Research Tool: New Interactive Database by KFF’s Kaiser Health News and Guardian US Reveals More Than 900 Health Care Workers Have Died in the Fight Against COVID-19 in the U.S.
A new interactive database from KFF’s Kaiser Health News (KHN) and Guardian US reveals that many of the more than 900 U.S. health care workers who have died in the fight against COVID-19 worked in facilities with shortages of protective equipment such as gowns, masks, gloves and face shields. People of color and nurses account for a disproportionate share of deaths among those profiled so far.
The two news organizations have identified 922 workers who likely died of COVID-19 after helping patients during the pandemic, and have published profiles of 167 workers whose deaths have been confirmed as part of the “Lost on the Frontline” reporting project, which began this spring. The project aims to document the life of every health care worker who falls victim to the virus and shine a light on the workings — and failings — of the U.S. health care system during a global pandemic.
The interactive tool — the nation’s most comprehensive independent database of health care workers who have lost their lives — can be searched by factors such as race and ethnicity, age, occupation, location and whether the workers had adequate access to protective gear. The database is freely available to help local news organizations profile workers in their communities who have lost their lives fighting the pandemic. The profiles include medical professionals like doctors, nurses and paramedics, and others working at hospitals, nursing homes and other medical facilities, including aides, administrative employees, and cleaning and maintenance staff.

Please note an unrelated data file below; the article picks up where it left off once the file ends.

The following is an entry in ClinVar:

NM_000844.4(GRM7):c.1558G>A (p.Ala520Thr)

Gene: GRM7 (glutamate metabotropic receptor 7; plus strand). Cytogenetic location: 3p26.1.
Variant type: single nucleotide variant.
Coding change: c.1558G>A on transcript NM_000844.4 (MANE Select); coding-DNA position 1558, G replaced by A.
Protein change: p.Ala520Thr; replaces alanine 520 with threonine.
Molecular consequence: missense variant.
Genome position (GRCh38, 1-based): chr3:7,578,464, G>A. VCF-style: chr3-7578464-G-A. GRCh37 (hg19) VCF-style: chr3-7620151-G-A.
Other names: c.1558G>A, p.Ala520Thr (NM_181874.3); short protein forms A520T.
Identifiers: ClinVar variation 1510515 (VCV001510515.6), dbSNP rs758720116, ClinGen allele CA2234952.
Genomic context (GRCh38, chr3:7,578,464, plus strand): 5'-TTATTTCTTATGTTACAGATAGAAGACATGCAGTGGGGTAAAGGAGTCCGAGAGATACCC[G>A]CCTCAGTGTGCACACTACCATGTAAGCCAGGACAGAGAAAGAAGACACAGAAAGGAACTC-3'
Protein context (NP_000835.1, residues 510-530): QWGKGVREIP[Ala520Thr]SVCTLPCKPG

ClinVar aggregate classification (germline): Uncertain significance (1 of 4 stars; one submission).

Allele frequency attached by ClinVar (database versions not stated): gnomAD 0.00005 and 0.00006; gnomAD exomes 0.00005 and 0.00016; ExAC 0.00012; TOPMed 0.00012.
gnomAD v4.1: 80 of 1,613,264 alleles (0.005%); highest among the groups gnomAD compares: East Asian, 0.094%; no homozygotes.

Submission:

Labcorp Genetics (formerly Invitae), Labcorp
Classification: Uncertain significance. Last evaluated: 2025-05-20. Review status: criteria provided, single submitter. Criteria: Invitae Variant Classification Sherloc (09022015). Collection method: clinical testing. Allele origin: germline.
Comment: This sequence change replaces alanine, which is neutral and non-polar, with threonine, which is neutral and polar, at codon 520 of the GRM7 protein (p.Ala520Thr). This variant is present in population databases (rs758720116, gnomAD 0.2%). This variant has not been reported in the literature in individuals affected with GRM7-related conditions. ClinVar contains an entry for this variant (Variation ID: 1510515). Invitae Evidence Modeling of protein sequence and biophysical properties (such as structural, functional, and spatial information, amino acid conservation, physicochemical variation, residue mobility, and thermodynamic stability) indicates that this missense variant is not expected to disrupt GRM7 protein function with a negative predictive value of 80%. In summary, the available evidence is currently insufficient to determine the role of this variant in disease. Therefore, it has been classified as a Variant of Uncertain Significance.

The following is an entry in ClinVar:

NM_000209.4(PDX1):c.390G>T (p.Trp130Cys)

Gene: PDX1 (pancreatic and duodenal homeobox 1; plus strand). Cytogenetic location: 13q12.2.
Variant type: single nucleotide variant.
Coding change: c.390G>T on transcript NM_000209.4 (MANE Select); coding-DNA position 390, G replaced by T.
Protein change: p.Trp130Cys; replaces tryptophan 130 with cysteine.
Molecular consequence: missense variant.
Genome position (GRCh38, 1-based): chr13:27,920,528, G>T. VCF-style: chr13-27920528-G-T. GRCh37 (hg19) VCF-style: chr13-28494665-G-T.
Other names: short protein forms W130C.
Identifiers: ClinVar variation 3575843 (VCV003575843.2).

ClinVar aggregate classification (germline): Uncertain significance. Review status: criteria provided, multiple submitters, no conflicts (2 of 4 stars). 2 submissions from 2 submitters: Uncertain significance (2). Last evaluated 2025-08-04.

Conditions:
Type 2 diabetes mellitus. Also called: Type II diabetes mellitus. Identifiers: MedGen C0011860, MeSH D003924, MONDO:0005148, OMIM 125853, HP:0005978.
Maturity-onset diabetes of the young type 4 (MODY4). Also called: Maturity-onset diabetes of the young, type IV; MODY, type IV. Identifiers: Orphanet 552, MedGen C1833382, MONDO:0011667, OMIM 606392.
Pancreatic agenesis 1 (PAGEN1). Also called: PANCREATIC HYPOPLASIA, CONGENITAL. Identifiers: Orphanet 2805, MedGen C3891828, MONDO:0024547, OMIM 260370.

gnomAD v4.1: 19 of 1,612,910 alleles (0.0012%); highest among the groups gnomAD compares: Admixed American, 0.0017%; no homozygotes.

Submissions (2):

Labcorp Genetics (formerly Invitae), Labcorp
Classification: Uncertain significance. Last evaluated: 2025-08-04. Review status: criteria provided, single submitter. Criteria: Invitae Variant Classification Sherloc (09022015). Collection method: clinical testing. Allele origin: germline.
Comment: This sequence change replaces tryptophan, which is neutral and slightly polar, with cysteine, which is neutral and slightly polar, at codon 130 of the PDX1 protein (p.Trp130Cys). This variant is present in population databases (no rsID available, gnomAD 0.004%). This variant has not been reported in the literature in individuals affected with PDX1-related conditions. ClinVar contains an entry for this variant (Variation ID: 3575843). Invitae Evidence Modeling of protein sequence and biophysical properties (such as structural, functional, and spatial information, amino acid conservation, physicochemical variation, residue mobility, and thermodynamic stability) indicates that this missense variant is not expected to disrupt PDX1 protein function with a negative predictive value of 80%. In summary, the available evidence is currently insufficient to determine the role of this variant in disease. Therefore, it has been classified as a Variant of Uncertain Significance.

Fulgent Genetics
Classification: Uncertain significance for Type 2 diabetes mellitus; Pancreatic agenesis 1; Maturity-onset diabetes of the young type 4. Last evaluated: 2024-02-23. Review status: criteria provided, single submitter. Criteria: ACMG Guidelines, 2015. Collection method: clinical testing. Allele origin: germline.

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About Gary Price
Gary Price (firstname.lastname@example.org) is a librarian, writer, consultant, and frequent conference speaker based in the Washington D.C. metro area. He earned his MLIS degree from Wayne State University in Detroit. Price has won several awards including the SLA Innovations in Technology Award and Alumnus of the Year from the Wayne St. University Library and Information Science Program. From 2006-2009 he was Director of Online Information Services at Ask.com.